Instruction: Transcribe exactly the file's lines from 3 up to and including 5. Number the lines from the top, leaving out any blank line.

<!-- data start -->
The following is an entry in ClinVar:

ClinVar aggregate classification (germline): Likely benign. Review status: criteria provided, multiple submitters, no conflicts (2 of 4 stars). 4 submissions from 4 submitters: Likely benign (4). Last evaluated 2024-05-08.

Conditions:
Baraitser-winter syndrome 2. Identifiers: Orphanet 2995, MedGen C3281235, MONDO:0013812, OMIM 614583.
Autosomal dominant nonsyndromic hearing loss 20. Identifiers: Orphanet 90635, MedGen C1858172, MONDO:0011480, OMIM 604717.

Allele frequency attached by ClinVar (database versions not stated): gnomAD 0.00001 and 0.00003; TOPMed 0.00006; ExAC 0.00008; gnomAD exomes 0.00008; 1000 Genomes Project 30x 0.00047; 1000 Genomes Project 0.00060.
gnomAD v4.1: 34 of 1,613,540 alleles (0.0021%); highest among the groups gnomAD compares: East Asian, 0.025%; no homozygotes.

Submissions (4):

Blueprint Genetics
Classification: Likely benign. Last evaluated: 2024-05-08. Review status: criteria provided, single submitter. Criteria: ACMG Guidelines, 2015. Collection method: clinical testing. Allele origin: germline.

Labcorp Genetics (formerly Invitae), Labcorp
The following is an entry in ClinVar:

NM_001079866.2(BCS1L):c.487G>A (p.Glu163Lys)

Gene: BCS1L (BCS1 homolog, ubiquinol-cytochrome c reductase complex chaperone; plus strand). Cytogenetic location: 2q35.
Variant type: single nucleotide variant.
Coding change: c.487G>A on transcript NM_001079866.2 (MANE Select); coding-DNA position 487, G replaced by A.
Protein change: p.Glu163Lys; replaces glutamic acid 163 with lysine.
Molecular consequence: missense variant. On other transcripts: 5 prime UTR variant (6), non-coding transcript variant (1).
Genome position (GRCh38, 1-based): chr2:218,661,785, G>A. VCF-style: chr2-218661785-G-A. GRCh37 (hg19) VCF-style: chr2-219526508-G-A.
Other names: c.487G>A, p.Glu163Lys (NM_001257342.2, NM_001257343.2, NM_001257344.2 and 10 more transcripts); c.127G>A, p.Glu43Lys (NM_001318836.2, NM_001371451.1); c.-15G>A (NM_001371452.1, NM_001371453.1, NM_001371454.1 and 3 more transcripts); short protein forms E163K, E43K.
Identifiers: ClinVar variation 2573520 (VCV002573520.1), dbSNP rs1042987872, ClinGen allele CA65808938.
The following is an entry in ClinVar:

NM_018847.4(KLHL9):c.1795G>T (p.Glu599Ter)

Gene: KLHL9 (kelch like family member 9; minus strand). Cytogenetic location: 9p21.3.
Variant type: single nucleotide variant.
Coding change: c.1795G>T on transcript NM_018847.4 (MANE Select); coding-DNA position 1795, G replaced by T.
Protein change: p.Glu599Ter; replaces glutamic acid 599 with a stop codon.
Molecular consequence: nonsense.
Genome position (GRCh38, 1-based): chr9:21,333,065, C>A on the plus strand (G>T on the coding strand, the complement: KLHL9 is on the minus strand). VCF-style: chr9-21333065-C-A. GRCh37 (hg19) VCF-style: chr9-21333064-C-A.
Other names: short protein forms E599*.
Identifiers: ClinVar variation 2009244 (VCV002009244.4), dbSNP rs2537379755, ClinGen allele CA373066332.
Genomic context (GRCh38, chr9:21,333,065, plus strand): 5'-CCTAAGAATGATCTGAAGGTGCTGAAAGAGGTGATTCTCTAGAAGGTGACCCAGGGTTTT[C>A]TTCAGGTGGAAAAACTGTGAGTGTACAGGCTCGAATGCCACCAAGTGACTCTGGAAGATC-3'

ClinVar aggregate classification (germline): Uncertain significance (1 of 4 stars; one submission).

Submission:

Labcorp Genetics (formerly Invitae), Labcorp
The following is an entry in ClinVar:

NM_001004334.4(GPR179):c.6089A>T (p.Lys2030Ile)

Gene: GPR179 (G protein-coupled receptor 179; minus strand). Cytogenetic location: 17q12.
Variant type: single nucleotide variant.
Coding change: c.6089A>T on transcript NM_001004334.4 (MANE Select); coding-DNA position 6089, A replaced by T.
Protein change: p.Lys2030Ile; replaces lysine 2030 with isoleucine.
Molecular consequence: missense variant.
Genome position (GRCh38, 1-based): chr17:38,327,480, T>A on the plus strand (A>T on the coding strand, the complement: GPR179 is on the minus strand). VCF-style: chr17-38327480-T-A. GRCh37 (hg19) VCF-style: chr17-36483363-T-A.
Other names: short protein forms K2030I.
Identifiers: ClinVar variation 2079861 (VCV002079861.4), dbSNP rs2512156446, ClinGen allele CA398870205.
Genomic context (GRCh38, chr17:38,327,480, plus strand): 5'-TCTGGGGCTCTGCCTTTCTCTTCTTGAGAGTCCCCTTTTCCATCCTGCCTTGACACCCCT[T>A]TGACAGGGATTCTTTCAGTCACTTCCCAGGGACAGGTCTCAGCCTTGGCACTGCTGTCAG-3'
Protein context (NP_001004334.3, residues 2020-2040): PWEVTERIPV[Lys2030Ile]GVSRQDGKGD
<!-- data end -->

Conditions:
Baraitser-winter syndrome 2. Identifiers: Orphanet 2995, MedGen C3281235, MONDO:0013812, OMIM 614583.
Autosomal dominant nonsyndromic hearing loss 20. Identifiers: Orphanet 90635, MedGen C1858172, MONDO:0011480, OMIM 604717.